Cutting Fabric Folded vs. Flat

Grainline Studio | Tips & Tricks | Cutting Fabric Folded vs. Flat

I was cutting out this sweatshirt over the weekend and ended up trying a few different layouts before I settled on the one that worked. I thought I would show the difference in yardage needed to cut this pattern with the fabric folded vs. the fabric flat.

Grainline Studio | Tips & Tricks | Cutting Fabric Folded vs. Flat

Home sewing patterns have you cut your pieces out on the fold, cutting goes more quickly this way since you’re only cutting half, and the fabric fits more easily the size tables most people have in their homes. Unfortunately it’s almost never the most effective way to a great fabric yield. With this first method, fabric folded selvage to selvage I’m about Β 1/4 yd short.

Grainline Studio | Tips & Tricks | Cutting Fabric Folded vs. Flat

With the selvages folded towards the center I can fit both front and back on the fold but only one sleeve. So close yet so far!

Grainline Studio | Tips & Tricks | Cutting Fabric Folded vs. Flat

With the fabric laid out flat everything fits perfectly since you’re not wasting any of the fabric by folding it over. To make the full pattern I just traced the front and back pattern pieces on a folded piece of large white butcher paper and then traced an extra sleeve. Moral of the story, if you’re a tiny bit short on fabric Β and you’re really dead set on using it, or if you’re just obsessed with yield like I am, try laying it out flat…you may be able to get it to fit!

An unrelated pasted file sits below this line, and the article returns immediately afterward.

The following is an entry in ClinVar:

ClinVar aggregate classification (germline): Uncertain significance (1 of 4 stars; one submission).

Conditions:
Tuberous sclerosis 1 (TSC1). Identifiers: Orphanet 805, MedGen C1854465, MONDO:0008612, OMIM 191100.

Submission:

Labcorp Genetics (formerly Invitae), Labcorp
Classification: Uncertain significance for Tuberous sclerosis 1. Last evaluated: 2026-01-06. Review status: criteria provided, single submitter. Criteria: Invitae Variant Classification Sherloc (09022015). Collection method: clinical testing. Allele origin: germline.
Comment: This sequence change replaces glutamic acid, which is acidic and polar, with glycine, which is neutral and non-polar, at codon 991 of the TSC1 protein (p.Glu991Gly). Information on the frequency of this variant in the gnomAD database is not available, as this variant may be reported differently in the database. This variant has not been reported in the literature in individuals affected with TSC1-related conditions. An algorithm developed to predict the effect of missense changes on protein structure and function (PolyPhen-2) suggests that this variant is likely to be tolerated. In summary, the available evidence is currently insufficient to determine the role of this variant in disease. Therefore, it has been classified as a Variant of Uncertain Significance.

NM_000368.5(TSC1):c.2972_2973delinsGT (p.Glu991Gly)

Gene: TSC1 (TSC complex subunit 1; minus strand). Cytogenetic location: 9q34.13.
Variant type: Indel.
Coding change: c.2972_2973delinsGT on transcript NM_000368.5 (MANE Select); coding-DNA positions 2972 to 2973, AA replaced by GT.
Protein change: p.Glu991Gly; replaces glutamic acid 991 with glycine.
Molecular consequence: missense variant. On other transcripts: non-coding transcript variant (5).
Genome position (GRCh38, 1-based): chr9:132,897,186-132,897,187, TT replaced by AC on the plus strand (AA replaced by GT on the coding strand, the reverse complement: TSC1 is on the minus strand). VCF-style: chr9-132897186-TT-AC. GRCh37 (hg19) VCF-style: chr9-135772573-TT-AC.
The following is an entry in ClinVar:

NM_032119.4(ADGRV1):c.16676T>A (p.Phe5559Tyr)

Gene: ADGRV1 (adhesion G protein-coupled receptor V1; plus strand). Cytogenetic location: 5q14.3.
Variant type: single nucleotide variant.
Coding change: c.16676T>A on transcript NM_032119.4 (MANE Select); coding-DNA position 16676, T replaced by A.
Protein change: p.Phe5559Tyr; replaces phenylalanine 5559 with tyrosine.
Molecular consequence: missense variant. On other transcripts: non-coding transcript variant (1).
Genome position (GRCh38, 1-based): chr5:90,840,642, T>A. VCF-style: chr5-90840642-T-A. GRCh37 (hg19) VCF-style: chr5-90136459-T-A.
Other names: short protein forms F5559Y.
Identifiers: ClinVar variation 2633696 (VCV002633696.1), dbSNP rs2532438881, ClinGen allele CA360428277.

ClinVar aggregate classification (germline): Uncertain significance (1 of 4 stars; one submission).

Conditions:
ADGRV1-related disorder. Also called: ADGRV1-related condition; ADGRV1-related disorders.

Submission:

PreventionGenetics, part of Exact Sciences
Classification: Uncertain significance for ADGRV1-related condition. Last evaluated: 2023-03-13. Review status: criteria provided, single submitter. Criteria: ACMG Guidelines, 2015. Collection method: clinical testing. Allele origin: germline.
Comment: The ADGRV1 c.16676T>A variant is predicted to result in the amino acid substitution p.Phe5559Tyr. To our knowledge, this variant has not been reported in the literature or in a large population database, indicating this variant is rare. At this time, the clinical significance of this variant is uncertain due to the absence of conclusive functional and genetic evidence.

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42 Responses to Cutting Fabric Folded vs. Flat

  1. Erin Gilkes says:

    Wow. I’ve suspected the suggestion on the pattern isn’t the best. So glad to have it confirmed! Thanks Jen.

  2. Thanks for the tip! I am totally for getting the most out of your fabric – I will definitely try this next time I’m in a yardage bind!

  3. Isabel Cardoso says:

    Very cool sweatshirt!!! And great tip! I always fold fabric next time i’m gonna try flat and see what happens!! πŸ˜€ Do you use any pattern or did you draft yourself? i would love one like that!

  4. Jenny says:

    So that’s why I’m always getting grumpy when I have so much fabric left over when I follow the fabric requirement on envelopes!! It’s kind of annoying but lately I’ve started doing practice layouts before I go fabric shopping so I’m not left with odd/ un-useable lengths of fabric.

    • Katie Emma says:

      Oh, good idea! I would probably take a picture of the layout on my phone so that I’m not left scratching my head on how I made it work before when it’s time to cut into the real fabric.

  5. mariacshell says:

    This is very helpful! Thank you.

  6. Nina says:

    I often cut my 2 sleeves separately, and I always make the narrowest possible fold to get the biggest possible scraps, but I haven’t tried making a full pattern piece and then cutting it *all* on unfolded fabric – must give it a go for the 1m of stripy jersey that I really want a long-sleeved top from. Thanks!

  7. Michelle says:

    I try to squeeze as much out of a yard of fabric as I can. Do you have any tips on maximizing for printed fabrics, as rotating pieces wouldn’t be an option.

  8. Kristi says:

    Most patterns seem to way over estimate the amount of fabric needed. I guess I should save any expensive fabric, for the second time around.

    Love the sweatshirt.